This collection consists of Captain Max E. Malan's Navy pilot logs, 1945-1963.
Scope and Contents:
This collection consists of Captain Max E. Malan's Navy pilot logs, that span his career from 1945 to 1963.
Three logbooks, arranged chronologically.
Biographical / Historical:
Captain Max E. Malan, USN (1922-2018) joined the United States Navy in 1944. Malan was a career Naval Officer and served his country for 31 years as a naval aviator.
Tammy Malan, Gift, 2019, NASM.2019.0014
No restrictions on access
Captain Max E. Malan USN Pilot Logs, NASM.2019.0014, National Air and Space Museum, Smithsonian Institution.
This collection consists of 355 biographies written by Harold E. Morehouse and intended for publication. These biographies discuss Morehouse's fellow early aviation pioneers, many of whom belong to the Early Birds, an organization open to those who soloed before December 17, 1916. Each biography discusses the subject's life and the majority of biographies include a photograph of the individual.
The Harold E. Morehouse Flying Pioneers Biographies Collection (accession XXXX-0450) contains
approximately four cubic feet of material. It is also known as The Harold and Marvel Morehouse Aviation Pioneers
Collection. The collection includes photographs, negatives, and typewritten material.
Container List: Series I: Biographies of Flying Pioneers; Series II: Miscellaneous related materials; Series III: Oversized materials
This collection consists of over 350 short biographies of early aviation's trailblazers written by Harold E. Morehouse (1894-1973). Conspicuous by its absence is a biography of the author, himself an innovator.
Born in Michigan, Morehouse channelled a youthful fascination with flight into training in the field of
mechanical engineering. He began work in 1915 for the Van Blerck Motor Company and assisted in their
development of aircraft engines. In 1917, Morehouse was working as a layout draftsman on the Standard J-1 Training Airplane for the Dayton-Wright Aeroplane Company. However, this assignment was quickly superseded by his placement on a secret project, supervised by C.F. Kettering and Orville Wright. Its aim was the production of a selfflying aerial torpedo which has since become known as the Kettering Bug. Morehouse contributed to all phases of this project, including its design, engine development and flight testing. The armistice arrived before the actual deployment of the Bug; Morehouse was to spend the next few years in engine design and development.
In 1925, Morehouse joined the Wright Aeronautical Corporation and both the Wright-Morehouse engine
and the Wright-Whirlwind J-5 (a re-design of the J-4) were developed here under Morehouse. The latter engine was later to serve as the powerplant for the historic 1927 trans-Atlantic flight of the Spirit of St. Louis and this was a great source of satisfaction to Morehouse. He left Wright Aero in 1929 and in subsequent years designed the inverted Rover for the Michigan Aero Engine Company, the A-50 for the Continental Motors Corporation and the Engineering and Research Corporation's Erco engine.
About ten years prior to his retirement in 1965, Harold Morehouse began work on a personal project. His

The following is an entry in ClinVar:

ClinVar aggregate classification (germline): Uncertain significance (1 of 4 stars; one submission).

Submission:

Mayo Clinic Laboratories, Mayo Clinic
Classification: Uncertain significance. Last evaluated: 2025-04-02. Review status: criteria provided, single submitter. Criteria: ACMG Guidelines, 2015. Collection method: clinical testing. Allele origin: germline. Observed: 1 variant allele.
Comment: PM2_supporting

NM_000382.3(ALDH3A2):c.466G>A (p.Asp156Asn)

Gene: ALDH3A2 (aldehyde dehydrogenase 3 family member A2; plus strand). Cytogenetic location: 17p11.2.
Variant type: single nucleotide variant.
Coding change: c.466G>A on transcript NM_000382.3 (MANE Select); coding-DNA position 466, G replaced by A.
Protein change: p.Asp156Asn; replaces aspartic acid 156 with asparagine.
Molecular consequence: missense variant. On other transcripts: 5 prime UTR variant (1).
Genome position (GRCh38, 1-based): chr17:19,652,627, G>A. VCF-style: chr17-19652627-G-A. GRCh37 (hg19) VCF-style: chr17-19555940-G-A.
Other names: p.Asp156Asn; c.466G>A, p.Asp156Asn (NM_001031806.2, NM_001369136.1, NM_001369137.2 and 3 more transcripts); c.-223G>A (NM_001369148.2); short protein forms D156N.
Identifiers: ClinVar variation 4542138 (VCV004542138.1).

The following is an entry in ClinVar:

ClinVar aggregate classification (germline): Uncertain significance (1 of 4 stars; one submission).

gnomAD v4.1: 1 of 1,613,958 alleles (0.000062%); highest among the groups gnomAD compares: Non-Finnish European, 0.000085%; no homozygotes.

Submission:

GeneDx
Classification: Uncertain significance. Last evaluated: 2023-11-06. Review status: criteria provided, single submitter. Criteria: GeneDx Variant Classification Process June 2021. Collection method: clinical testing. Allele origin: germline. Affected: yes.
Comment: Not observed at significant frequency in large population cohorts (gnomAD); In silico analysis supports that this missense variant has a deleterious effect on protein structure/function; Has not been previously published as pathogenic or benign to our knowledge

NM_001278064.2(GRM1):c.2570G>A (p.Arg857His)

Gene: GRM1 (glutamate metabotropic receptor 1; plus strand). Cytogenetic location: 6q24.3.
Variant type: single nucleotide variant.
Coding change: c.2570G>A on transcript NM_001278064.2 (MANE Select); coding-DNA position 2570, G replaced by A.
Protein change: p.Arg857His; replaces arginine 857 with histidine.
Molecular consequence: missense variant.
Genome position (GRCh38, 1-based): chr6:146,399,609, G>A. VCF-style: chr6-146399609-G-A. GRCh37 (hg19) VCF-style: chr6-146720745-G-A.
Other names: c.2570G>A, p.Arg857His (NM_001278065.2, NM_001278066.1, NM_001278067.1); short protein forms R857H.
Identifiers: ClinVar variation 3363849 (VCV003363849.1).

aim was to gather information on significant contributors to early aviation and distill this data to produce a set of
brief biographies of these innovative men and women. He was assisted in this by his wife, Marvel Dyer. After
Harold's death, Marvel worked in concert with Paul E. Garber of the National Air Museum to procure publication of
the work. Sadly, the passing of Marvel Dyer and later of Paul Garber seemed to bring plans for publication to a halt.
This collection consists of hundreds of biographical narratives concerning the lives of the "Flying
Pioneers." Many of those featured were members of the Early Birds of Aviation, Inc., a group whose members had
the distinction of having soloed prior to 1916. Most of the biographies are accompanied by one or more photographs of their subject and comprise an invaluable resource on the accomplishments and sacrifices of those intrepid individuals who forged the history of American aviation. However, it should be borne in mind that the biographies are based in large measure on personal interviews and are concerned primarily with their subjects' careers in aviation.
Other sources should be consulted to obtain a complete portrait.
Mr. and Mrs. Harold E. Morehouse, gift, 1960-1972, XXXX-0450, NASM
The materials in this series relate in part to efforts made by staff of the Museum in the early 1980s to publish
the Flying Pioneers biographies. To this end, photographs from NASM's holdings were duplicated to supplement or
replace those originally accompanying Morehouse's work. Textual material in this series is believed to have been
collected by Morehouse.
No restrictions on access
Harold E. Morehouse Flying Pioneers Biographies Collection, Acc. XXXX-0450, National Air and Space Museum, Smithsonian Institution.
The Sally K. Ride Papers consists of over 23 cubic feet of papers, photographs, certificates, and film, created or collected by Sally Ride and chronicling her career from the 1970s through the 2010s. The papers document Ride's lifetime of achievements and include material relating to her astronaut training and duties; her contributions to space policy; her work as a physicist; and her work as an educator, including Sally Ride Science and related STEM projects.
Scope and Contents:
The Sally Ride Papers reflect Ride's careers as a student, astronaut, physicist, professor, author, and CEO
of Sally Ride Science. This collection consists of material gathered by Sally Ride over the course of her life. This material is particularly rich in training materials from her astronaut days, but also provides significant insight into her career in academia and her interest and support of STEM (Science, Technology, Engineering, and Math) education.
The bulk of this collection consists of materials related to Ride's professional work. This includes correspondence, memoranda, meeting minutes, reports and papers, notes, speeches, photographs, brochures, pamphlets, programs, newsletters, newspaper and magazine articles, and miscellaneous materials. Materials of a personal nature were retained by her family and therefore do not figure in this collection.